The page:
Atrial high rate episodes refer to periods of abnormally fast heart rhythms originating from the atria.
These episodes are usually detected through continuous monitoring or implanted devices like pacemakers or defibrillators.
Atrial high rate episodes (AHREs) are characterized by a rapid heart rate originating from the atria.
AHREs can be triggered by age-related changes in the heart’s electrical system, structural heart abnormalities, heart disease, thyroid problems, excessive alcohol or caffeine consumption, and certain medications.
Many patients with AHREs are asymptomatic.
Some individuals with AHTEs may feel palpitations of a racing or irregular heartbeat, shortness of breath, chest discomfort, or fatigue during these episodes.
AHREs are often detected during routine cardiac monitoring or through implantable devices like pacemakers or defibrillators.
AHREs can increase the risk of developing more serious heart rhythm disorders, such as atrial fibrillation (AFib), stroke, or heart failure.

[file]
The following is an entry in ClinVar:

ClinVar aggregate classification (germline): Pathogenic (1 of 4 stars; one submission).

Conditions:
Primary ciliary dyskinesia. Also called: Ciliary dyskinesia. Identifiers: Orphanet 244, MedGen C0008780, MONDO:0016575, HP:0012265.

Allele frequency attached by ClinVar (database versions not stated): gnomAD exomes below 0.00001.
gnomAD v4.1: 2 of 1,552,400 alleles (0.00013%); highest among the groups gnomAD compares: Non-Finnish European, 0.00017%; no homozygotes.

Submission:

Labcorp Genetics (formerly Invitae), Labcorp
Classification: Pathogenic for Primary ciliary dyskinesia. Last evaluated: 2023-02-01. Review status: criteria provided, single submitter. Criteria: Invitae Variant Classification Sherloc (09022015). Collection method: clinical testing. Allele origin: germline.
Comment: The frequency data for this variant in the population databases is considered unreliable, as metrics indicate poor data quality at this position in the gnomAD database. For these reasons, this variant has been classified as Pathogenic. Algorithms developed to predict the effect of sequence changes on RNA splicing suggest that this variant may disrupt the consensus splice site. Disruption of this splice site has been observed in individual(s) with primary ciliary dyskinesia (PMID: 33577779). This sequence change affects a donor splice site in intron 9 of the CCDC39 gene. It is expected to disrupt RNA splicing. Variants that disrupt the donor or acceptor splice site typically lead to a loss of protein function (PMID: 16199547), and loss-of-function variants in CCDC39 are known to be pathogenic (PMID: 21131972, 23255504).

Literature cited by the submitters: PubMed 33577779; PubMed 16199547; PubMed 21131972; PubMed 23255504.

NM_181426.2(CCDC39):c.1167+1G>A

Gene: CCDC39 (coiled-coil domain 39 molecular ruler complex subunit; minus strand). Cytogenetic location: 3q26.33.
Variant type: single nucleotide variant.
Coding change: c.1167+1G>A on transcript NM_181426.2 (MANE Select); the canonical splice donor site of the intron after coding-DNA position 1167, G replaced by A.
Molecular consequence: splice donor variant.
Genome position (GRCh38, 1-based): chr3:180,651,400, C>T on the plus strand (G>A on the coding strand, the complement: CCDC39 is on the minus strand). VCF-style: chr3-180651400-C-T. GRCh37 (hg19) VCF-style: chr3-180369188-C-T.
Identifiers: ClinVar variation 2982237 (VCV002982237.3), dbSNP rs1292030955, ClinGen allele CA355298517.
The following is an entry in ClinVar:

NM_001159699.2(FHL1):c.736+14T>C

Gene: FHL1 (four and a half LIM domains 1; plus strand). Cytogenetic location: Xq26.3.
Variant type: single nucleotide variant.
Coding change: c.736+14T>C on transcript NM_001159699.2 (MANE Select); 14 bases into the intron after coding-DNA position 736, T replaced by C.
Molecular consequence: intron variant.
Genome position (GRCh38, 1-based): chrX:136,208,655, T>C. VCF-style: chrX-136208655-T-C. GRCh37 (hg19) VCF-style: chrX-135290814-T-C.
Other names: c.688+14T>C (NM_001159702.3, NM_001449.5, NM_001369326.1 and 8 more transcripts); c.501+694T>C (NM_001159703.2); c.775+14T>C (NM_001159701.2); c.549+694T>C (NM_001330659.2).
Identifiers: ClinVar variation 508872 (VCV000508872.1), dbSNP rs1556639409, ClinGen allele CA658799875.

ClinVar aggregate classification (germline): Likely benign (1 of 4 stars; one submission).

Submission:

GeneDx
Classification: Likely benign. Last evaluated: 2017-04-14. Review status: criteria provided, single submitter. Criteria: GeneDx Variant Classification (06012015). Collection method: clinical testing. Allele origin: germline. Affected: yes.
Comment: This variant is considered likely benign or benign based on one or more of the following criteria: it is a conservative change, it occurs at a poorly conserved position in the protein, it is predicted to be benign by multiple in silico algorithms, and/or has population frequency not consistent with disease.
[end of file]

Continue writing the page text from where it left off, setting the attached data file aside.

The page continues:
Not all patients with AHREs progress to these conditions.
The management of AHREs depends on frequency and duration of the episodes, underlying causes, and individual patient characteristics.
Treatment options may involve lifestyle modifications, such as reducing alcohol or caffeine intake, medication to control heart rate or rhythm, or the use of anticoagulants to prevent blood clots and stroke.
Among patients with AHREs detected by implantable devices, anticoagulation with Edoxaban did not significantly reduce the incidence of composite of cardiovascular death, stroke, or systemic embolism as compared with placebo (N0AH-AFNET 6 investigators).